* Do you have any regrets about anything you should have or shouldn’t have done or said during this crisis?…

Oh gosh. I think that’s always a hard question to ask somebody in public life are there more things you could have done or could have done something differently.

I suppose so I and I, every day, you know, I asked myself about each decision that I make is there is there another choice here or did I miss something. You know I can look back certainly and say, did I miss something that happened in the past, but look we took action we were, we were quick. I think to get on this subject when you know when it was clear that that that just asking people to not gather in groups of 50 or 250. I think originally we said 250 and 1000, 1000 being enforceable to fit that was, that seems like months ago now, right, but that’s really about four weeks ago and that’s back when you know there were very few cases that didn’t seem like enough so we went to closing. We went to limiting the numbers of people getting together to a smaller number and then closing bars and restaurants and then closing schools and then the stay at home order and so on. And yet there are more things that could be done but. So, you know, yeah I wish I knew about this in January when you know when the intelligence agencies seemed to know about it. and we could have begun building ventilators ourselves.

* To counteract COVID’s impact on minorities, you said the state is reopening hospitals and those communities, you’re saying that they will only serve black and brown patients, or are you reopening them for good. If not, how does it close the racial wealth gap?…

No, we are not limiting it to a certain race, that’s not the case. And people will be referred to those hospitals. I think the benefit for the most part will be that people don’t show up as a matter of first resort to any of these alternate care facilities. They are referred to those facilities, and if it is near where someone lives that will be a better place for them than some other location. And so it’s really just a reference to the idea that we’ll be able to serve more people and many of the people who will go to those facilities will be perhaps closer to where they live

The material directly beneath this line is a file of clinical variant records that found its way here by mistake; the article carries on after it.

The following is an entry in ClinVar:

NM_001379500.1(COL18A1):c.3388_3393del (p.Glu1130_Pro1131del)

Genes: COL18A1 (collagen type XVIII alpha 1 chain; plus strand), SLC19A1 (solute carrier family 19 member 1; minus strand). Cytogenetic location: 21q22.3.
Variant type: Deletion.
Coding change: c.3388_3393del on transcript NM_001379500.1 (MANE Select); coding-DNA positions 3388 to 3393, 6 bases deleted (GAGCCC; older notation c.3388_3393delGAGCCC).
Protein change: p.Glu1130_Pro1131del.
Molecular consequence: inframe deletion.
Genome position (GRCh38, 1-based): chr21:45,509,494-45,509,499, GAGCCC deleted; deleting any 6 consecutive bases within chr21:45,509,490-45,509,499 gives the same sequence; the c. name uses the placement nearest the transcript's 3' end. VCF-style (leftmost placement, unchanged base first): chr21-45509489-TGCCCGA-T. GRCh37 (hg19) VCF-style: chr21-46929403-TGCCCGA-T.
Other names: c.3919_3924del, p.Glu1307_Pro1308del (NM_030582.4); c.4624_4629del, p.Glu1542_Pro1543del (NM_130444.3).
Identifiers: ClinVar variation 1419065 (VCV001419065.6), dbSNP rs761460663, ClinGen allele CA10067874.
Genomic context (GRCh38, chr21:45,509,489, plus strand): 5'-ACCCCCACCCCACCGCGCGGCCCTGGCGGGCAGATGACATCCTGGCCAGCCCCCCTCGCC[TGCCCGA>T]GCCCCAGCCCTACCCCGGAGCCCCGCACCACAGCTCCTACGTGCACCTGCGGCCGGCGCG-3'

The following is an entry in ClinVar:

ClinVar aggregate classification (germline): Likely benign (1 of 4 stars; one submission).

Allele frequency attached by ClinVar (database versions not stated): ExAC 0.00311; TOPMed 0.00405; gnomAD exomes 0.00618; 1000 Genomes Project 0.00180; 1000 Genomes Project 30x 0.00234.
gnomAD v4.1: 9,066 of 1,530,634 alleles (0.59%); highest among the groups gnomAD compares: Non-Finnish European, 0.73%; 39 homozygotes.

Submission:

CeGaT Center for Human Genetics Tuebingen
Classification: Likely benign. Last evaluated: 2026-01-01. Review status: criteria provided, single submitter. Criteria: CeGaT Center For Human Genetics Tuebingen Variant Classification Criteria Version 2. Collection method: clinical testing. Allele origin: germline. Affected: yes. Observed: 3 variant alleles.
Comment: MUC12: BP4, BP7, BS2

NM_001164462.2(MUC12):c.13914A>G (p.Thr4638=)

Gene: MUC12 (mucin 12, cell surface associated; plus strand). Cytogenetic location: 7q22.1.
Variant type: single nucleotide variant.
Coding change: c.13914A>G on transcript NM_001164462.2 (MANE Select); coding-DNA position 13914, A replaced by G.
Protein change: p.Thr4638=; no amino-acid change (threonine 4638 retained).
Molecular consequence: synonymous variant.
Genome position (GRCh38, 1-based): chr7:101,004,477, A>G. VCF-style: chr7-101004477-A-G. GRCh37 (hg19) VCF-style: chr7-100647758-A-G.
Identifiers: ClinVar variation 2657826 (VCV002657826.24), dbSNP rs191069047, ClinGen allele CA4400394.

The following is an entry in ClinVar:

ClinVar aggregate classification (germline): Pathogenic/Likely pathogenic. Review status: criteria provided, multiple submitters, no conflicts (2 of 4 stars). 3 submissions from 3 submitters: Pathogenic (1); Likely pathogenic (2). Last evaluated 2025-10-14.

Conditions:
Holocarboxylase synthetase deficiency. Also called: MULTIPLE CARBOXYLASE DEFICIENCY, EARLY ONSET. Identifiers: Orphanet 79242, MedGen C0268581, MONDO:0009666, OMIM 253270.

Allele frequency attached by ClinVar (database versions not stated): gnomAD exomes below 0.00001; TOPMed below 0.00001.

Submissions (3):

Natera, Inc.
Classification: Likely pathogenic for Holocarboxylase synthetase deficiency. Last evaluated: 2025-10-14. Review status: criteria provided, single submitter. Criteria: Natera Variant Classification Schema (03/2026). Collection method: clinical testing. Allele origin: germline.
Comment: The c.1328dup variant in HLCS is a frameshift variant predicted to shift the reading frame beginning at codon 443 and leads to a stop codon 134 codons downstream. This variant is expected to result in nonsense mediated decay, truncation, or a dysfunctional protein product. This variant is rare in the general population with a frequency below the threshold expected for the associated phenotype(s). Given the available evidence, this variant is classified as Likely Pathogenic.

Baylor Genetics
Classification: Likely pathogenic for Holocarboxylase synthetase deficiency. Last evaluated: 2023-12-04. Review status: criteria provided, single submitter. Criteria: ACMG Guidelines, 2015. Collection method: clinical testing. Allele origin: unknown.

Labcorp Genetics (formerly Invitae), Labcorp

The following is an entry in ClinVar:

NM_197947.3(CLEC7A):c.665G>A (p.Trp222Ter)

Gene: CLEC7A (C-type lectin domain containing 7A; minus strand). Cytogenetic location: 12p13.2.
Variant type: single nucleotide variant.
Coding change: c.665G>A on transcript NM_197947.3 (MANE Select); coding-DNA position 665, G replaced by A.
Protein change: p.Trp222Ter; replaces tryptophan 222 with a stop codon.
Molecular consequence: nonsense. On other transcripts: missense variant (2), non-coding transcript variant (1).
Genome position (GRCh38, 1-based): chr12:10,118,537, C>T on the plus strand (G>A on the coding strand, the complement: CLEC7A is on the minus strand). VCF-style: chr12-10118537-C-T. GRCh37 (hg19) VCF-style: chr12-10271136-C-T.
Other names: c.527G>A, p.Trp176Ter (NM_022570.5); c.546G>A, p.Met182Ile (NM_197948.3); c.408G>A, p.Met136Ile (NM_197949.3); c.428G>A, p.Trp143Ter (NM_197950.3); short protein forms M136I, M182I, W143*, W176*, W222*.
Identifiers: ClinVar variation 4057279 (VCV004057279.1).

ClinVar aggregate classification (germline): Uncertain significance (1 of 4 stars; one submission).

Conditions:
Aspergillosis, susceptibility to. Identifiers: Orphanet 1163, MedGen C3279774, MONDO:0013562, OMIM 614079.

* How do you respond to Rep. Blaine Wilhour’s suggestion that the longer we’re quarantine that the more we delay herd immunity, which could ultimately lead to more people getting the virus?…

Okay folks, let me just point out that Great Britain went by this theory that perhaps if we just let everybody get it then everybody will get hurt, we’ll have herd immunity faster, and everybody will be okay. Well guess what, if you let everybody have it all at once, which is what happens when you just let it go, you overwhelm your healthcare system and more people die. A lot of people can die. And so the suggestion that we should just let it happen so that the herd immunity occurs faster, is an invitation for us to just let people die. And I won’t do that. I will not do that.

* In terms of opening the state back up on May 1. If you extend the stay at home border would you consider opening up parts of Illinois, especially some counties that haven’t been severely affected by COVID-19?…

I mean look at where it’s 77 counties as of today, where there are cases, and it’s growing, and the number of cases is growing the number of deaths is growing now. And so it’s hard for me to see that, that just because you haven’t had a case in your county or in your community that you’re not going to see cases developing and growing, and we see hotspots correct. You know, that are happening all over the state, you know, look at you know areas like champagne and like Metro east. And, you know, we need to we need to get much further along here before we start talking about a regional or statewide stand down of these orders.

* President Trump said in a press conference last night, you were very happy about the White House at COVID-19 Task Force response to Illinois needs. The President cited a governor’s meeting with Vice President Pence on Monday morning and said, quote, there wasn’t a negative person on the call, even governor Pritzker from Illinois is happy. He suggested that on one hand you’re positive about the government’s work on the phone but telling the press, a different story could you respond to that…